Main content
Current time:0:00Total duration:4:38

Attribution Theory - Basic covariation

Video transcript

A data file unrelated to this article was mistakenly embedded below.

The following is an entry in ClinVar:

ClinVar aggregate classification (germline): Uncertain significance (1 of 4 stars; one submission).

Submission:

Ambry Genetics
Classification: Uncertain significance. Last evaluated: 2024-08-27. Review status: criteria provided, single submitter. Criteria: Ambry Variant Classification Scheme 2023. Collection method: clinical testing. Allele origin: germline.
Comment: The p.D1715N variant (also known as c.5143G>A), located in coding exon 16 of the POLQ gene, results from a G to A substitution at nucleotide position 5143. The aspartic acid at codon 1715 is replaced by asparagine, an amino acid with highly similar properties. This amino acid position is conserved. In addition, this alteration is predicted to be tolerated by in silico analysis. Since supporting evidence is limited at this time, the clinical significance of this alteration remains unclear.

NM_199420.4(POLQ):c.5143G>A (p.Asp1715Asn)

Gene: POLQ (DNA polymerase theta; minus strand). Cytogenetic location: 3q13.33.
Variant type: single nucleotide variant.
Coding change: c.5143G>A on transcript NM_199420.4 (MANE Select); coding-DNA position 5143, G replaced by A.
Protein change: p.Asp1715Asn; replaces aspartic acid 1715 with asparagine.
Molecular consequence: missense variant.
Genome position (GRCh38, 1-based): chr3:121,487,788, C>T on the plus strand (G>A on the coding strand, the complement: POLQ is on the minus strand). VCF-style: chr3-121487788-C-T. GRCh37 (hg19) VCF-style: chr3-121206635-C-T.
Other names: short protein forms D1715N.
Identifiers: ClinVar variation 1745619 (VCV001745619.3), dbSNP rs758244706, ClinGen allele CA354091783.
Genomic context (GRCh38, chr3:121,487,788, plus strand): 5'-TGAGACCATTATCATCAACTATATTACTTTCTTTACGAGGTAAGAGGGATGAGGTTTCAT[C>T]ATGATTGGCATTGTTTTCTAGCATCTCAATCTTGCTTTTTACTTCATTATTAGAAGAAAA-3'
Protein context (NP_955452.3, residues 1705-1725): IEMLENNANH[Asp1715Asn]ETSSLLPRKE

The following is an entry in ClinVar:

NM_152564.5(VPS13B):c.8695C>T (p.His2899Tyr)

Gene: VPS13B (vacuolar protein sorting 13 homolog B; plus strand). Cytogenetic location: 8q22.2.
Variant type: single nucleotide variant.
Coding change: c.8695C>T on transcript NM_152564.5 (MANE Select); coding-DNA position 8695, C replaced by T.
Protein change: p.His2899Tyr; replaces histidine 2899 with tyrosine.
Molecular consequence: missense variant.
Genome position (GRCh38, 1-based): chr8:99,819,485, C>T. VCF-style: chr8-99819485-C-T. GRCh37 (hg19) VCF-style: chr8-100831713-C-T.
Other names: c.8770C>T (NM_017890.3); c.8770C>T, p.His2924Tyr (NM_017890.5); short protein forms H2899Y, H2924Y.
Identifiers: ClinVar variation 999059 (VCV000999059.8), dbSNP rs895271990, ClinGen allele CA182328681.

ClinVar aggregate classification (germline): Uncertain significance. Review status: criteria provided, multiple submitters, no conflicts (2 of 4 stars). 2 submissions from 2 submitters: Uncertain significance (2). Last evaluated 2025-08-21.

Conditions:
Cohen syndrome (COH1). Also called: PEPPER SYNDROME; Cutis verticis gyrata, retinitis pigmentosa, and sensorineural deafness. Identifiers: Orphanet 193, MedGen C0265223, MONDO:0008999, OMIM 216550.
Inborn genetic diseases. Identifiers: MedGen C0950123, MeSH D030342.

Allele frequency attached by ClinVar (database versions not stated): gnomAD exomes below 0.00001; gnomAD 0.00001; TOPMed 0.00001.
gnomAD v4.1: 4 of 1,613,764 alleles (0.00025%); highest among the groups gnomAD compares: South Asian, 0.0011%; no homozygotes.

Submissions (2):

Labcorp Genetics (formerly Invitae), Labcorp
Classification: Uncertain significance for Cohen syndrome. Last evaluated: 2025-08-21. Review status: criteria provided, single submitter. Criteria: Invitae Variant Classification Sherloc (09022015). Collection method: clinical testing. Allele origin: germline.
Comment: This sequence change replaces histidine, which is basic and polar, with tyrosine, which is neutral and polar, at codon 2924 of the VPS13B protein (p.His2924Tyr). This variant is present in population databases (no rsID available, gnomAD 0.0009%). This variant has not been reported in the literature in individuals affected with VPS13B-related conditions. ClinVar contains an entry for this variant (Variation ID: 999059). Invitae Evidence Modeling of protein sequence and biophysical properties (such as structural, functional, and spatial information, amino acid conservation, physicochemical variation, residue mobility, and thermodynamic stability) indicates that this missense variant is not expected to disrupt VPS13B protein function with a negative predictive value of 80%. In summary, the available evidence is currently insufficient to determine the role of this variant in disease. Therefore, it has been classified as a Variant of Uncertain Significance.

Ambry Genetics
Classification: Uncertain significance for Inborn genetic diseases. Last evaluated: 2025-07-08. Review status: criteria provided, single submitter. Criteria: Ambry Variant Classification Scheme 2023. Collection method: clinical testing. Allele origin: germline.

- [Voiceover] So how do we go about trying to explain the behavior of other people around us? Well, we do it in a few different ways. One of the things that we do is try and break down our understanding and explanations of their behavior into factors about them and factors related to their environment and surroundings. And there's two terms for each one of these that I want you to know. So, if it's about them, I want you to know internal. Another word for that would be dispositional. And also external, and another word for that would be situational. And what we're really talking about here is a theory called Attribution Theory. And this is how we find explanations for the behaviors of others. And I want you to actually pay attention to this blue line that I've drawn in the middle. Because in reality, the behavior of other people is on a spectrum. There may very well be a combination of internal and external factors. So what bits of information can we use to determine whether we think someone's behavior is attributed to internal or dispositional causes, or it's related more to external factors and their situation? And one of the theories we can use is the covariation model. So, let us take our forever flaky friend, and let us look at a calendar. What we're trying to do with our friend is we're trying to go and watch a movie. And what we find is our friend forever cancels on us. We can't ever get them to go to the movie. "I have to wash my laundry. "I have to dry my hair. "I have to fix my car." And over the course of a month, we notice that they have consistently displayed the same behavior over time. And when there's a high level of this consistent behavior over time, we are more likely to think that this is related to our friend being a forever flaky friend. It's more likely related to them as a person, as opposed to the world working against them to stop them coming and watching this movie with us. So, when consistency is high, we're more likely to attribute it towards, the behavior, towards internal factors. Now, let us consider another one of our friends. So, Jim... Is one our most relaxed, friendly, warm friends. We really don't have a friend that's more relaxed or more warm than Jim. Now, one of the things we find is one day, Jim goes to get pizza. And what happens is Jim becomes furious. Jim becomes absolutely furious. They get his order wrong. They drop the pizza on the floor. He gets so mad. It's really, really, really out of character and distinctive. And really, we're like, "Wow, this is such "an unusual situation." This is really out of character for Jim. And in this case what we think is that this is much more related to the situation or the environment that we find ourselves in. That this is much more related to the situation of being in a pizza parlor. We don't think that Jim is naturally this aggressive and hostile person, but his behavior we're going to attribute to this situational, or these external factors. And finally, in the covariation model, we have a third factor. Have you ever heard of the term group lateness? You probably haven't, because I kind of just made that term up. But what that means is that if you arrive late to a meeting, but you're with 20 other people, and they're all late, there's a high degree of consensus. And what that means is that a lot of people are demonstrating the same behavior. When a lot of people are demonstrating the same behavior, we start to think, "You know what? "If everybody's late, it's probably something to do "with their environment, something probably to do "with their situation. "There's no parking, the weather was bad, "the elevator got stuck." And in that case, a high level of consensus means that we're more likely to attribute the behavior to a situational cause, as opposed to an internal factor. So these are the three important cues of Kelley's Covariation Model.